Fewer workers age 62 and older applied for Social Security retirement benefits in 2011, mainly because more and better jobs were available.
Only 27 percent of older workers began collecting retirement benefits last year, the lowest rate since 1976, according to the Urban Institute’s Program on Retirement Policy.
Older Americans were more likely to claim Social Security retirement benefits in 2009 than in previous years as the economy weakened, and the unemployment rate for workers age 55 to 64 rose to 6.6 percent, more than double the 2007 rate.
In 2009, the retirement benefit take-up rate reached 30.8 percent, up from 28.8 percent in 2008 and 27.1 percent in 2007.
“Claiming Social Security benefits early sometimes jeopardizes future economic security, because early claimants receive permanently reduced benefits,” Richard Johnson, director of program, said in a policy brief. For example, Social Security reduces monthly payments by 25 percent when beneficiaries begin collecting at age 62 instead of 66.
While the number of Social Security applications has declined, more people are continuing to apply for Social Security disability benefits.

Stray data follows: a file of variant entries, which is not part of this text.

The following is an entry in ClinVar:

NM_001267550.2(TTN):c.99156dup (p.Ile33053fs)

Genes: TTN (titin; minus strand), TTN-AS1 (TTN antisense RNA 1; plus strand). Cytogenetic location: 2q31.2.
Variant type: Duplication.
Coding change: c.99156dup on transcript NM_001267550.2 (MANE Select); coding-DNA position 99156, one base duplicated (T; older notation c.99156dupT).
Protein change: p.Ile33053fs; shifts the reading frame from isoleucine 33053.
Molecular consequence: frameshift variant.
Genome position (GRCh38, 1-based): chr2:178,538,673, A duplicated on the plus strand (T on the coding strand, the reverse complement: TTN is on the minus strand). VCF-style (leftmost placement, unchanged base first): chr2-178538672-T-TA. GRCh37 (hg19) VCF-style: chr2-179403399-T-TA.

In 2011, 18.9 insured workers per 1,000 applied for Social Security disability benefits, more than any year since 1957except 2010. The disability program was launched in 1957.
The weak labor market caused the surge in disability applications.
“Workers with health problems are more likely to turn to disability benefits when jobs are scarce,” Johnson said. However, disability applications had been rising before the recession.
Population aging accounted for about two-thirds of the growth between 2000 and 2007, as many boomers entered their fifties and sixties when disability is relatively common.